Combo ID?

standardgewehr

Active Member
My first Coticule, purchased late last year from Zib, is a "La Grise" combo stone and I absolutely love it, and the results I have gotten from it (thanks Bart for creating this site, and to all participants, awesome info here!)

I picked up another combo stone shortly thereafter and I'm wondering if anyone can help ID the source. While my La Grise shows a uniform medium yellow Coti layer giving way to dark pink/light purple intermediate between Coti and BBW, and then to typical purple BBW, this second stone has multiple, thin layers of (I think) intermingled Coti and BBW:

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Based upon what I've read online, I'll hazard a guess of "La Petite Blanche"???

You know, the Internet is both a blessing and a curse (in many ways). Without it, I wouldn't ever have started shaving with a straight razor, or learned (still learning) to strop and hone, or been able to buy nice vintage blades from the USA and all around the world... but now I find myself immersed in reading up on so much info related to this stuff, and spend so much time cruising the auction sites for cool stones and razors, I spend only a fraction of my time actually honing or using the stuff!!!
 

StraightRazorDave

Well-Known Member
Nice stone. :thumbup:

Did you get that off of ebay? I think I remember seeing that stone there...I didn't bid on it, but I remember thinking that it looked like a nice stone.

La Petite Blanche stones are known for having that thin black line around the coti side, which your's looks like. But I'm not sure if that's the only layer that exhibits that characteristic. So I'm not really sure to be honest, since I don't know that much about the layers. :-/

Have you tried it yet? I'm interested to see how it performs.
 

Bart

Well-Known Member
That 2-layered Coticule part reminds me of n°28 in the Vault. Which is the same as n°27, but that one has the Coticule slice upside down, glued to slate.

Maurice of Ardennes couldn't tell from which layer it came. I haven't done any tests yet.

It's no 'La Petite Blanche". That one is very pale whitish, with a few streaks of blue (not black) at the cross-sectional surface of the layer.

Best regards,
Bart.
 

standardgewehr

Active Member
David, I did get it off Ebay. Turns out it was here in California, too.

I tried it just tonight on a (supposedly) new old stock Dubl Duck Pearlduck Satinedge, which came in factory wrap and had no hone wear but a lot of crud, some spots of surface rust, discolored scales, and loose pins. I'll post a few "after" pics in the Razor Hospital.

All I really have to compare it to is the beautiful select La Grise I got from Zib, which strikes me as everything I've read a Coticule should be... moderately fast with slurry, pleasant feedback, and relatively slow with water.

This stone, on the other hand, is quicker to make a thick slurry, which cuts quick and turns grey much quicker than my La Grise. The dark inclusion has a different texture than the coticule, I would say it is harder, and it can be felt as the blade moves across it. There seems to be no ill effect but I will have to get out my Radio Shack pocket microscope to be sure.

When I switched to plain water at the end of the Unicot, I could have sworn that the water started to turn a little hazy just from the honing, but I could be misinterpreting this...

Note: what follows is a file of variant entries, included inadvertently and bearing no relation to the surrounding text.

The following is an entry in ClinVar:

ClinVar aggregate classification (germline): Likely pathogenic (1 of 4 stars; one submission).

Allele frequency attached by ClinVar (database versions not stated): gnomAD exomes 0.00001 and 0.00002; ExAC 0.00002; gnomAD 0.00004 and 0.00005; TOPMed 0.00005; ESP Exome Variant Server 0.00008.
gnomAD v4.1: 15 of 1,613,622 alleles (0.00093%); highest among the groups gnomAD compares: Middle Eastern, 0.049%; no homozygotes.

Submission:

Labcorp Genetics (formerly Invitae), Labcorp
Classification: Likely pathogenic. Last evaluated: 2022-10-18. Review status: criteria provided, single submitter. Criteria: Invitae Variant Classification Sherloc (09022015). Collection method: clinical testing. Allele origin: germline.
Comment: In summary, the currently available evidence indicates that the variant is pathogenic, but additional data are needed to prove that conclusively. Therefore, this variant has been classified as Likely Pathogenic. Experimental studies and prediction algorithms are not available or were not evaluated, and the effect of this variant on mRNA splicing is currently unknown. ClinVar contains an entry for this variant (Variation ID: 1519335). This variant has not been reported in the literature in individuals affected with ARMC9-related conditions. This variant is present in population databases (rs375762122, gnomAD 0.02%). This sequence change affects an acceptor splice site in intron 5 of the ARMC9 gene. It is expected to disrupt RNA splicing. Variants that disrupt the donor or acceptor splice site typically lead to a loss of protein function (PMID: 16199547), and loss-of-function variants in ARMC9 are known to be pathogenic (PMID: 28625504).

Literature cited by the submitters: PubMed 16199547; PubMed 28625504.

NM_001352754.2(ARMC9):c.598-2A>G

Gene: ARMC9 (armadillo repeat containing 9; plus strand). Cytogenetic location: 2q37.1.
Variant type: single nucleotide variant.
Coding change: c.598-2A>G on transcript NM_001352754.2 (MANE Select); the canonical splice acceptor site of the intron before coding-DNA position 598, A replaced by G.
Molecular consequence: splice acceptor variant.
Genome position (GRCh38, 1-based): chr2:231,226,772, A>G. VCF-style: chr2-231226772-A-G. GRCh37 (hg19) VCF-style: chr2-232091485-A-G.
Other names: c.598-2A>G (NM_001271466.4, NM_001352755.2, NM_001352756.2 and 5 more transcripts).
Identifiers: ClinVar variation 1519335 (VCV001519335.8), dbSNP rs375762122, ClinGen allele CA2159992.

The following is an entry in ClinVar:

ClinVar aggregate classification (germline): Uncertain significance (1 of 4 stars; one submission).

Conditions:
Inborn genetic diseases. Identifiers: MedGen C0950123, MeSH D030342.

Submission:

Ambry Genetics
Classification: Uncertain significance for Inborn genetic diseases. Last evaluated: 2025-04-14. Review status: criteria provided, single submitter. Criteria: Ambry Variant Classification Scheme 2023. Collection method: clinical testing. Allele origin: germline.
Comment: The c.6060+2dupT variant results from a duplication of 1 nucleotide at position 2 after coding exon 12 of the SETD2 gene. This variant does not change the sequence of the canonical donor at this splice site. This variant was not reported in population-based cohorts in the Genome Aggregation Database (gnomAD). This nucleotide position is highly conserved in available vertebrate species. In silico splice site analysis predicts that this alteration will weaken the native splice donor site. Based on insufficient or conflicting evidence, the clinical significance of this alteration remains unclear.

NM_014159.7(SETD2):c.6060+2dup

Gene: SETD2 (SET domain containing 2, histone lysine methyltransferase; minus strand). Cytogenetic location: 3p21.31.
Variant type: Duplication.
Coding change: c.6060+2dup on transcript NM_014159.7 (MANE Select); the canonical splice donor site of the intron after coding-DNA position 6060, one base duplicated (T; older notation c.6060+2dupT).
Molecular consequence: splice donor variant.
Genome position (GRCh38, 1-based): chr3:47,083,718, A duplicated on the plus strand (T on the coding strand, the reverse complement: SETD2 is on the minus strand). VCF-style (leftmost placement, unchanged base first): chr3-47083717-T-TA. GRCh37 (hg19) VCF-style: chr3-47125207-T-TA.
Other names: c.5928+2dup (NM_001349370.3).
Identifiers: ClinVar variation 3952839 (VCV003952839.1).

I've not honed too many different razors on my La Grise, but on the variegated Coticule this NOS razor took the most half strokes on heavy slurry of any I've sharpened, before it would cut arm (back of hand) hair, about 100 laps. Once the bevel was set though, the sharpness increased quickly and steadily.

I hope this explanation makes sense... a fast stone and a slow razor perhaps? Take my words with a grain of salt though, I'm still so new to this that everything is amazing to me at this point.

Bart, I think that 27 is the most striking looking Coticule in the vault. I'm keeping my eyes peeled for the next release of stones... that one would make my wife happy, it matches the floor tiles in our bathroom... :thumbup:

TTFN
Matt
 

Bart

Well-Known Member
standardgewehr said:
When I switched to plain water at the end of the Unicot, I could have sworn that the water started to turn a little hazy just from the honing, but I could be misinterpreting this...
That is not uncommon on a Coticule. It means that is has good refining power on water, instead being a mere polisher.
standardgewehr said:
I've not honed too many different razors on my La Grise, but on the variegated Coticule this NOS razor took the most half strokes on heavy slurry of any I've sharpened, before it would cut arm (back of hand) hair, about 100 laps. Once the bevel was set though, the sharpness increased quickly and steadily.
Don't make slurry too thick. Milk-mike consistency is good. Thicker slurry will introduce a greater slurry-dulling effect, without offering much extra speed. If you need speed (to deal with a tiny chip or so) refreshing the slurry when it's gone completely black will do more for speed than making in denser.
For normal honing, there's no need to refresh slurry. Having some steel in the mixture even helps the slurry to stay on the hone better.
standardgewehr said:
I hope this explanation makes sense... a fast stone and a slow razor perhaps? Take my words with a grain of salt though, I'm still so new to this that everything is amazing to me at this point.
Your explanation made perfect sense, Matt. :thumbup:

Kind regards,
Bart.
 
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